Another rate hike by the Fed, its 13th since it began in 2004.
Everyone said it would raise rates another time. It did. The Dow rose 55 points. Why not? Fed officials said the economy is "solid."
Of all the many adjectives that could apply to the U.S. economy, "solid" probably describes it least well. It may be "dynamic" — we don’t know. It may be "flexible," "spectacular," or many other things. But solid it is not.
We have mentioned the reasons many times. We are getting as bored reciting them as you must be hearing about them. So, we move on.
We leave only the remark that an economy in which people earn less than they did the year before, spend more than ever, and save less than nothing is not solid. It is hollow. Or it is empty. Or is it soft…squishy…molasses-like.
If it is not solid, it is a liquid or a gas. In our guess, it is nothing more than a bubble floating in a world of pins.
"Yes, but American businesses are becoming more profitable than ever," say the Feds. "That’s why so many people want a piece of this economy…that’s why foreigners are willing to lend…and that’s why we don’t have to worry. The economy is in great shape."
At least in theory, American businesses are able to trim payroll costs — either by directly outsourcing to lower-cost areas, or benefiting indirectly from the globalization of the labor markets that has kept real U.S. hourly wages from rising for the last 30 years.
The problem is obvious. Unless U.S. businesses are able to sell overseas as well as buy overseas, their main market is still right here at home. How then can they sell more and more product to people who don’t earn more money? There is only one way: by expanding credit. The buyers have to go further and further into debt.
"Well, why can’t they just keep going into debt? After all, the value of their assets (presumably, value of the nation’s ever-more profitable businesses) is rising."
But rising asset values are a feint and a fraud. You can’t really sell off your house one room at a time in order to improve your lifestyle. Nor are companies that sell more products to more people who can’t afford them really worth more. At the end of the day, the apparent strength and solidity of the economy just evaporates.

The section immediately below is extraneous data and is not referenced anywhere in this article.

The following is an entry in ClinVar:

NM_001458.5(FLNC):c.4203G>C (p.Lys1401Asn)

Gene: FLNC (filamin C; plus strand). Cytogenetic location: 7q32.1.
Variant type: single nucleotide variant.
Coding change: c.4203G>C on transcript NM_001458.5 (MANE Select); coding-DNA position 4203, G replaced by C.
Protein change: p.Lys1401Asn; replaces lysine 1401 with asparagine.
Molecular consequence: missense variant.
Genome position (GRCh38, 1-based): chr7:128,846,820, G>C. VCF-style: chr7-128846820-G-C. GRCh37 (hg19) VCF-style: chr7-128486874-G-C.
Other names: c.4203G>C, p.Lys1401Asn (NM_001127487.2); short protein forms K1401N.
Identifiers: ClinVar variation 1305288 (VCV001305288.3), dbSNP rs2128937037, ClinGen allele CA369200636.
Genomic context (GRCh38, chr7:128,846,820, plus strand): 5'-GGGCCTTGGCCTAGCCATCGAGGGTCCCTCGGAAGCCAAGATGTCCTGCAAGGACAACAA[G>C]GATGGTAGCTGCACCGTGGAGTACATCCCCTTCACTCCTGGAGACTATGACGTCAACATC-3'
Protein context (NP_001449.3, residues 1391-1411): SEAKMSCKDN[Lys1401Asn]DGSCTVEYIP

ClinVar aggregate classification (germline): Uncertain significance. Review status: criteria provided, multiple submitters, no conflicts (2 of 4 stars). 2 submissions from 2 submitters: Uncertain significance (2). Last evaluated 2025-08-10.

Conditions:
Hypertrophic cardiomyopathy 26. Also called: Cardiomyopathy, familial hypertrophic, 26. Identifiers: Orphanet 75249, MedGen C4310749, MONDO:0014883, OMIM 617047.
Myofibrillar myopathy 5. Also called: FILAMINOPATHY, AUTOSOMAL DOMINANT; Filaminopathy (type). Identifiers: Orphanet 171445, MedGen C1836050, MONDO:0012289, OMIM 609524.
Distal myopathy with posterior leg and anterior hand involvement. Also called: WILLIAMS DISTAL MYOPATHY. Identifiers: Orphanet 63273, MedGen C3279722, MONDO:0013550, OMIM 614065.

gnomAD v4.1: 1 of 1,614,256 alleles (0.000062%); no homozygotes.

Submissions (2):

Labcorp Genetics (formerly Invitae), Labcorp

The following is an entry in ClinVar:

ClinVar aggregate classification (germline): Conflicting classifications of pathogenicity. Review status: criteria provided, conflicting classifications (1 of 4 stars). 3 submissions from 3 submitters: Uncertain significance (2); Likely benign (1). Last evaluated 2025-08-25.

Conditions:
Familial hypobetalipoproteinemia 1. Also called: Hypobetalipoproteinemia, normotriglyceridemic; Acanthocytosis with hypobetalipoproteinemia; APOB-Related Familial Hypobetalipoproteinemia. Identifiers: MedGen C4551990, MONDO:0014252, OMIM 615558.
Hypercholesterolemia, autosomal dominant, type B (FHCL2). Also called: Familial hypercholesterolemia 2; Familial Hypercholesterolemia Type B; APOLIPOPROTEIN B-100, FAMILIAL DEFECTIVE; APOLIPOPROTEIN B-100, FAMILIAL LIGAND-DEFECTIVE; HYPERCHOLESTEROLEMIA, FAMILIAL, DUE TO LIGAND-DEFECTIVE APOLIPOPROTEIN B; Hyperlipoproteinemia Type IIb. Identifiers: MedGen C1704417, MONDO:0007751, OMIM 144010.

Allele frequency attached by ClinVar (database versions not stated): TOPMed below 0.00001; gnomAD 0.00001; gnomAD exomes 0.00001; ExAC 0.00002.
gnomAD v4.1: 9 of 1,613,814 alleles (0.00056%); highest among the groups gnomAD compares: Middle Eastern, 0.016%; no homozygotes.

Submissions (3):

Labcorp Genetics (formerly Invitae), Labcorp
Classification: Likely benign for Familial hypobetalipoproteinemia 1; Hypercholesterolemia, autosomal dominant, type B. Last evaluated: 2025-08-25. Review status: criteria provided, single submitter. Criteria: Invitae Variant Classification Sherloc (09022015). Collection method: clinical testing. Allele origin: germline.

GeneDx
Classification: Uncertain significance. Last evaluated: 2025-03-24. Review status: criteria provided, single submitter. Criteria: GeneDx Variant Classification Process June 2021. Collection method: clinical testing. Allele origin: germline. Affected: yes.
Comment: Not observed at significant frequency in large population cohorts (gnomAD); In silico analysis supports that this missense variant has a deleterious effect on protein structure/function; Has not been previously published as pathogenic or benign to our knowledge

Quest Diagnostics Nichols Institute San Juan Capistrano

Gold fell yesterday. It is in an upward trend, we guess, because it knows the economy, the dollar, and U.S. stocks and bonds are not nearly as "solid" as the feds say they are. Gold is really solid. People who want a little solidity in their lives hold gold. The more they sense that other things are not solid, the more they want to feel something solid in their pockets.
"You know, there is just something nice about gold coins," said my old friend Doug Casey, the other day. "I just like the feel of them. They just feel solid."
Doug told us that our technique of buying gold on dips will be hard to implement: "This market is taking off. It’s not going up and down like a yo-yo…giving you a chance to buy every time it goes down. Instead, it’s a like a train leaving the station. You’re either on board or you’re not."
The gold bull market has entered its second phase. In the last five years, the price doubled, but there were many chances to get into gold at good prices. We recommended it below $300. Each time it would go up, people would say, "well, that’s the end of that." And each time, gold would go down. Buyers were discouraged. Often, they waited to see if it would go down more before buying. Then, the price would take another step up.
"It’s time to change the strategy," said Doug. "Look, the price could easily go to $1,000 an ounce next year. It won’t matter if you bought at $500 or $550. You’ll be way ahead of the game. I know I’m on board this train."
We’re going to ride it to glory, dear reader.
Bill Bonner [send him mail] is the author, with Addison Wiggin, of Financial Reckoning Day: Surviving the Soft Depression of The 21st Century and Empire of Debt: The Rise Of An Epic Financial Crisis.